Ashwin Segkar explores the differences between the east and the west in an insightful show called 'Bloodbooks'.
Ashwin grew up between both cultures and will present ideas from them on the periphery of everyday life. It's a thoughtful meeting of east and west set in the haunting ambience of an old church.
Here, Ashwin breaks down five Indian things you might – until now – have been unfamiliar with.
While much of western music is based on a single metre (usually four beats or three beats), in India, there was a tradition of having two beats simultaneously in a song like fighting siblings. They’d make peace every 30 beats or so and then be back at it again. The culture always had a lot of religions and languages trying to co-exist, so beat-fighting songs made sense.
In Ayurveda, one of the traditions called panchakarma involves getting a herbal potion in your rectum. It’s a cleansing ritual that might not have any modern medical benefits. Some doctors have even written that it’s dangerous, but it’s something you can tell your friends about when there’s a lull in the conversation.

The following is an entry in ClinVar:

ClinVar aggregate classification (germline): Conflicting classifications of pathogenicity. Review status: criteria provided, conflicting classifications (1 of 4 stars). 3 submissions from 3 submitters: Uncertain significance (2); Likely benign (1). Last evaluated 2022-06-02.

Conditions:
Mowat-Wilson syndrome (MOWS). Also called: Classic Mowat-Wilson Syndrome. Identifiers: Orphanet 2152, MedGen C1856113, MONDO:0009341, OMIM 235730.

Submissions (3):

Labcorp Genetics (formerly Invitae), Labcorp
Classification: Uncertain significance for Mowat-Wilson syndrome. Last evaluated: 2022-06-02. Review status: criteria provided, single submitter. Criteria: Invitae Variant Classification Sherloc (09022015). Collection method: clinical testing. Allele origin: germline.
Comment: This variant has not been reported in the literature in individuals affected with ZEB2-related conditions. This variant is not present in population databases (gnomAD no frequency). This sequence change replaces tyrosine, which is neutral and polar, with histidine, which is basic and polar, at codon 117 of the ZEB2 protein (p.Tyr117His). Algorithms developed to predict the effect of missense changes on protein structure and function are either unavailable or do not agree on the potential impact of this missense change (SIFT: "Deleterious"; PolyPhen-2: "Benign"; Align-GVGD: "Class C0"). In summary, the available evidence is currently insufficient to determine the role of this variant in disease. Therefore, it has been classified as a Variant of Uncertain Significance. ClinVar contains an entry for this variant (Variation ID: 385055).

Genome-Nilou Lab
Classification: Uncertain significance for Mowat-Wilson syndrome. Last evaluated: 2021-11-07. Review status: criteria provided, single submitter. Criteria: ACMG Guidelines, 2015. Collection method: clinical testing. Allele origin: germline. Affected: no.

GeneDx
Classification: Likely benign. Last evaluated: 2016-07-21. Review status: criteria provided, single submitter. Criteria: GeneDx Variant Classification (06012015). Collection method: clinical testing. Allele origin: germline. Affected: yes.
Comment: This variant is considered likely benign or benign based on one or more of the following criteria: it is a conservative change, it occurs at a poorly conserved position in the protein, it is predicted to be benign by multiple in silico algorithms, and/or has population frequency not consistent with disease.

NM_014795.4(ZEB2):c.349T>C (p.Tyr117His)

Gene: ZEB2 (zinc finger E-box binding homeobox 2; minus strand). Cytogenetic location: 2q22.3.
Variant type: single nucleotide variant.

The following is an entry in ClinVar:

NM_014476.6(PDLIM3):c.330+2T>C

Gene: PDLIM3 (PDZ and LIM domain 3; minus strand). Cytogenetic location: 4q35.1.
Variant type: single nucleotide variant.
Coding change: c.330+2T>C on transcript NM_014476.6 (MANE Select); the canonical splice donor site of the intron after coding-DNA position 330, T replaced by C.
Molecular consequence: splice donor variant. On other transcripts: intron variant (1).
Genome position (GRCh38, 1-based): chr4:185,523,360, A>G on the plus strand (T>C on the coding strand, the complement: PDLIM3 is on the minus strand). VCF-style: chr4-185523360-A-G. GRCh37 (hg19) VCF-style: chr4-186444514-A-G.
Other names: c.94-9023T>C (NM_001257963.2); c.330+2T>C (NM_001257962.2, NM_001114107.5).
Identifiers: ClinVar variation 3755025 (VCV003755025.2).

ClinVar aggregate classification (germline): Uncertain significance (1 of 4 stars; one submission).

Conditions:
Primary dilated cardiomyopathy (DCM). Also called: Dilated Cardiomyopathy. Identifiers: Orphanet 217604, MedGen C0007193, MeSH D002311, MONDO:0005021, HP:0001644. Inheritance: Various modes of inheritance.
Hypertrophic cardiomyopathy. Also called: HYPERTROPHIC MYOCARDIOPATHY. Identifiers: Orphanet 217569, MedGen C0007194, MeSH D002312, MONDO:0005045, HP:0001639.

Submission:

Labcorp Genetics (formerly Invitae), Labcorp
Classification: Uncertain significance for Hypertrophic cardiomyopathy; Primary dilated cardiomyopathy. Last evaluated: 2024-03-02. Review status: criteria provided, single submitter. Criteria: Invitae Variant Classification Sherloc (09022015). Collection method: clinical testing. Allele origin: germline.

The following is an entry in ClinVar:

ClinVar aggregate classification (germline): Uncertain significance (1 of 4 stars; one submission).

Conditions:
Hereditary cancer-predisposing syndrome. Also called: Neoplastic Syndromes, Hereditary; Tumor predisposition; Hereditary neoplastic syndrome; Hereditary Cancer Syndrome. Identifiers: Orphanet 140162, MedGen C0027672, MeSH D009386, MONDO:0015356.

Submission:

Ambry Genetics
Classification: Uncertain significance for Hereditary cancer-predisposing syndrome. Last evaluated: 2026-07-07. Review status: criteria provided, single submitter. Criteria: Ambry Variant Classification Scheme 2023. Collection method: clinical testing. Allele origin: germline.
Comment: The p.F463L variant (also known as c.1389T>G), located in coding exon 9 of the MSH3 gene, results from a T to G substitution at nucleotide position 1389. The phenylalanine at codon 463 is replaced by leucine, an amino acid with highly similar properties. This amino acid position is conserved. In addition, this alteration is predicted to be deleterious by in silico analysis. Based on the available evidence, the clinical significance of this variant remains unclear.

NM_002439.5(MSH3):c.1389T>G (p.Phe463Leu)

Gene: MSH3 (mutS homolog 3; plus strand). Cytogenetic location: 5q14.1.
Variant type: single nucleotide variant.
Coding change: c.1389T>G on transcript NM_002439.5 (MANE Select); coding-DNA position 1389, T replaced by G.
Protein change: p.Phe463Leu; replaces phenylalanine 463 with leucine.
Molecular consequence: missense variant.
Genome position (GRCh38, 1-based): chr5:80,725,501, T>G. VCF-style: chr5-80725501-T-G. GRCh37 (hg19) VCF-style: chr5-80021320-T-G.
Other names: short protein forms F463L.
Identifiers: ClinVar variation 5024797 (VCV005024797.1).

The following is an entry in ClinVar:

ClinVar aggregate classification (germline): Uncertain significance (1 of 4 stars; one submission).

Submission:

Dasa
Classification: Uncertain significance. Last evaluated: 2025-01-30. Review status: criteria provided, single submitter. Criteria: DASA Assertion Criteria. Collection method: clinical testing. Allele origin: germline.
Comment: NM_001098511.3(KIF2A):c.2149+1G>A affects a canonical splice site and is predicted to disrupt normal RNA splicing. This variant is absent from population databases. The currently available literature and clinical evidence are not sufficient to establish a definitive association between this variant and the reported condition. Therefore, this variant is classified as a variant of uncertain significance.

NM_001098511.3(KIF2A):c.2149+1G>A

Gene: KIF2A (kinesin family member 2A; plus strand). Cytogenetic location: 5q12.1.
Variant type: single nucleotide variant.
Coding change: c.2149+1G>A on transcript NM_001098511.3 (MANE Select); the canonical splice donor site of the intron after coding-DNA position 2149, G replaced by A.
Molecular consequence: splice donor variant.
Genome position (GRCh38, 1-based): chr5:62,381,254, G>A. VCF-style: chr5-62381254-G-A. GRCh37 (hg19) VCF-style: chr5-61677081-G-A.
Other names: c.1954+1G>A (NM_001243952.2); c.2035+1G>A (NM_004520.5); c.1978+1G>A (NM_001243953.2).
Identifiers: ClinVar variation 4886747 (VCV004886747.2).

Every Hindu gets asked if they believe in millions of Gods, but they see those variations as manifestations of the one divine force. People have their favourite characters though. Hanuman, the Monkey God is especially popular for his exploits in helping humans. In one account, he jumped all the way to Sri Lanka. On another account, he reflects the busy chattering, distracted mind that we need to harness to find our true nature. Either’s cool.
Before cricket, Indians were into an ancient form of pole wrestling
Mallakhamb is an acrobatic style of performance performed on an 8 foot pole. It’s a mixture of flexibility, strength and endurance and was a demonstration sport at the 1936 Berlin Olympics. It’s fascinating to watch but requires a lot of castor oil and backflips so is not popular with parents.
In Indian performance, from music to dance and acting, the aim is to create a certain feeling in the audience known as rasa (which translates as juice). There are eight rasas, from romance, to humour, to sadness and the subtleties of the performance, from costuming to dialogue are designed to create that ambience. There were no stand-up comedians in ancient India so the Sanskrit texts are unclear on how to use rasa of mirth in a tight five. Public panchakarma is one option though.
Ashwin Segkar plays Bluestone Church Arts Space from 3-14 April.